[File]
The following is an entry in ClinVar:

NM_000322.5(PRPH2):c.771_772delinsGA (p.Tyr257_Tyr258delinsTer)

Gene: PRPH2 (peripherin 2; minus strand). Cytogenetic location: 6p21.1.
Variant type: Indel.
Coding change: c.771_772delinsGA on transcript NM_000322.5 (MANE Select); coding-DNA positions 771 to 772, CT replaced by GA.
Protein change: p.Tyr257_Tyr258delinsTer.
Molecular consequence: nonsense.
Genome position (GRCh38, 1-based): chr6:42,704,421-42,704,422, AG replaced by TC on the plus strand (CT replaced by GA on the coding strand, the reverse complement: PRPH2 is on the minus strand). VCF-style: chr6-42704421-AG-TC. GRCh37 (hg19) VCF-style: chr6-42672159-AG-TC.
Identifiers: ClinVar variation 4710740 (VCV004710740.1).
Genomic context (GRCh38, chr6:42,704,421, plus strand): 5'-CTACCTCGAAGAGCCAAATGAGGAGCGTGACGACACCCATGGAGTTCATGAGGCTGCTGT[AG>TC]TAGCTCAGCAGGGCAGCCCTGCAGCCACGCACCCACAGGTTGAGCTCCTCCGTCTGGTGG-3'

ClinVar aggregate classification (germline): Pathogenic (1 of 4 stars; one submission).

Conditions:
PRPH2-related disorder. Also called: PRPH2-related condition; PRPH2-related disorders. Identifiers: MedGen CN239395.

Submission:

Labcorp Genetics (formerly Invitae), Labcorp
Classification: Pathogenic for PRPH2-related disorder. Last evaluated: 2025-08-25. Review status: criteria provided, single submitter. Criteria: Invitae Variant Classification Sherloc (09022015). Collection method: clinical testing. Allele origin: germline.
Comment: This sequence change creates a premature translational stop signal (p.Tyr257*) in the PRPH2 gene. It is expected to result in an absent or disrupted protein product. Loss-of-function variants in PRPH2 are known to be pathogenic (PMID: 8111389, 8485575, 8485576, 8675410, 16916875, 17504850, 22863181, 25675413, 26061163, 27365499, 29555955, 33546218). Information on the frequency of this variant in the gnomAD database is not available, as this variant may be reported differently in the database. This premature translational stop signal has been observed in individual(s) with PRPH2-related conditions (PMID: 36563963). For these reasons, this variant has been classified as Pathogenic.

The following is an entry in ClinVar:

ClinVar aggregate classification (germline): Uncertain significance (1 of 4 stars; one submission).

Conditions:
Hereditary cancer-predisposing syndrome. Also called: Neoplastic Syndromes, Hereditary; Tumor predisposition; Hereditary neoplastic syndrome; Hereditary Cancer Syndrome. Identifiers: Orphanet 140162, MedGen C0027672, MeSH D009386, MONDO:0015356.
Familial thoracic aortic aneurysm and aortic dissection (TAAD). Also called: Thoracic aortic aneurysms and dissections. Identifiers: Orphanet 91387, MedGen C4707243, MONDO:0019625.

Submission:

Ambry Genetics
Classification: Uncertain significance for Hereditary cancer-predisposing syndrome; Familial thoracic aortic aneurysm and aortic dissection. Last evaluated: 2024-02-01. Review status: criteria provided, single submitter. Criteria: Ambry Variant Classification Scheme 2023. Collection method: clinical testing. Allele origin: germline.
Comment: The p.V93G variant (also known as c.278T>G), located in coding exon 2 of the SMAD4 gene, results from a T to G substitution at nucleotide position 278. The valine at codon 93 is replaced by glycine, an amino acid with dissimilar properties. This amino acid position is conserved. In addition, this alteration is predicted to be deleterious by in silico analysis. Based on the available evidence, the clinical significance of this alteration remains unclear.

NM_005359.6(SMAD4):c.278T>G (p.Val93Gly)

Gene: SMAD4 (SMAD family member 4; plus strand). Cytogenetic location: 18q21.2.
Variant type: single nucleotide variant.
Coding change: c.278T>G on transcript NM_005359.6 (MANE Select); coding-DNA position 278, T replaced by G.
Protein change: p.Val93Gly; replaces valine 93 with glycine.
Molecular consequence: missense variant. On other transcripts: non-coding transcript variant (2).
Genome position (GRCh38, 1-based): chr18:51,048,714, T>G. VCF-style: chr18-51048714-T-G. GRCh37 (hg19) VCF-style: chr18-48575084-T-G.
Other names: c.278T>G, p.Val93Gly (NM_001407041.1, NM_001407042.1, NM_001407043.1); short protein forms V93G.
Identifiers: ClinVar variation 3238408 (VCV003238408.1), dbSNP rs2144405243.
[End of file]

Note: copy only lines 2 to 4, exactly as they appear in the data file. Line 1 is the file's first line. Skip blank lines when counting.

NM_000322.5(PRPH2):c.771_772delinsGA (p.Tyr257_Tyr258delinsTer)

Gene: PRPH2 (peripherin 2; minus strand). Cytogenetic location: 6p21.1.
Variant type: Indel.